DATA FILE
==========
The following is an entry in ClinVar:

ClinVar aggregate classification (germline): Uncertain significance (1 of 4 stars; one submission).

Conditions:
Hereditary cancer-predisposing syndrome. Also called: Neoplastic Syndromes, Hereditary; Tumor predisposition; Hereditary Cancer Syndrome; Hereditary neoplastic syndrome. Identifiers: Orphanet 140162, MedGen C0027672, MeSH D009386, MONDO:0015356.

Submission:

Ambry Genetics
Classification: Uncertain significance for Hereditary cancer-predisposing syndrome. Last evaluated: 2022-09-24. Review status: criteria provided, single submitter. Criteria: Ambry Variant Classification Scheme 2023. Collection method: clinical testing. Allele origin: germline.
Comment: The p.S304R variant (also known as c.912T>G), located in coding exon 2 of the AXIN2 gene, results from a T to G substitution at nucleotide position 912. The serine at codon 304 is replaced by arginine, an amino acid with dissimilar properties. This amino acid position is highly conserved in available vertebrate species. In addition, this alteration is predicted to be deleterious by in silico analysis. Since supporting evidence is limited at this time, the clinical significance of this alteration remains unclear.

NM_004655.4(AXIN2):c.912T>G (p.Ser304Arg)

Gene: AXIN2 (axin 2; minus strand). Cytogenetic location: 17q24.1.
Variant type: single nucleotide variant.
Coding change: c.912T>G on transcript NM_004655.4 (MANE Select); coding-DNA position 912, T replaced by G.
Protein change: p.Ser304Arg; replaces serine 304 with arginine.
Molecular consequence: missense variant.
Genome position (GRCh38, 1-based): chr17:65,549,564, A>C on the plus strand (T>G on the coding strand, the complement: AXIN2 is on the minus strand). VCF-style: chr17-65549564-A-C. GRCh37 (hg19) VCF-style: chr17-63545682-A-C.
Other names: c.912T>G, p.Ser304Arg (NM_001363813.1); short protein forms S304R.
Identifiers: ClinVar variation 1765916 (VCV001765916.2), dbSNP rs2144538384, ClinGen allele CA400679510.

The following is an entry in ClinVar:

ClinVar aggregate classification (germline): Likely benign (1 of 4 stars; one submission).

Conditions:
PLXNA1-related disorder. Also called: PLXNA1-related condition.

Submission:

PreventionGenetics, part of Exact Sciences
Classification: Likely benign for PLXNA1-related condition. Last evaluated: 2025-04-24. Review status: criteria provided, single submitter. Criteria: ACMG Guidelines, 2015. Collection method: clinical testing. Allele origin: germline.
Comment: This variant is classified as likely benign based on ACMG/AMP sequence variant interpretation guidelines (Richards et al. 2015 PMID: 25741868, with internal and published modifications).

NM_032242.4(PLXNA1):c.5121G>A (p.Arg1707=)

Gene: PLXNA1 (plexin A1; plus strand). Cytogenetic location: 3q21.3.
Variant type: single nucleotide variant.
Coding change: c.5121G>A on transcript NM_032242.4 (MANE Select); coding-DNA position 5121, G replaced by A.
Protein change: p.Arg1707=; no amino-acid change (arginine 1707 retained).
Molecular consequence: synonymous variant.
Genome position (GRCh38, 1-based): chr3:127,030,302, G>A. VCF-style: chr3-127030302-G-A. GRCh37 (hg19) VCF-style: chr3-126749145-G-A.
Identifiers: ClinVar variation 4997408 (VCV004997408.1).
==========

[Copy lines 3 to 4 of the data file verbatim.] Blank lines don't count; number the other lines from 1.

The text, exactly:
Conditions:
Hereditary cancer-predisposing syndrome. Also called: Neoplastic Syndromes, Hereditary; Tumor predisposition; Hereditary Cancer Syndrome; Hereditary neoplastic syndrome. Identifiers: Orphanet 140162, MedGen C0027672, MeSH D009386, MONDO:0015356.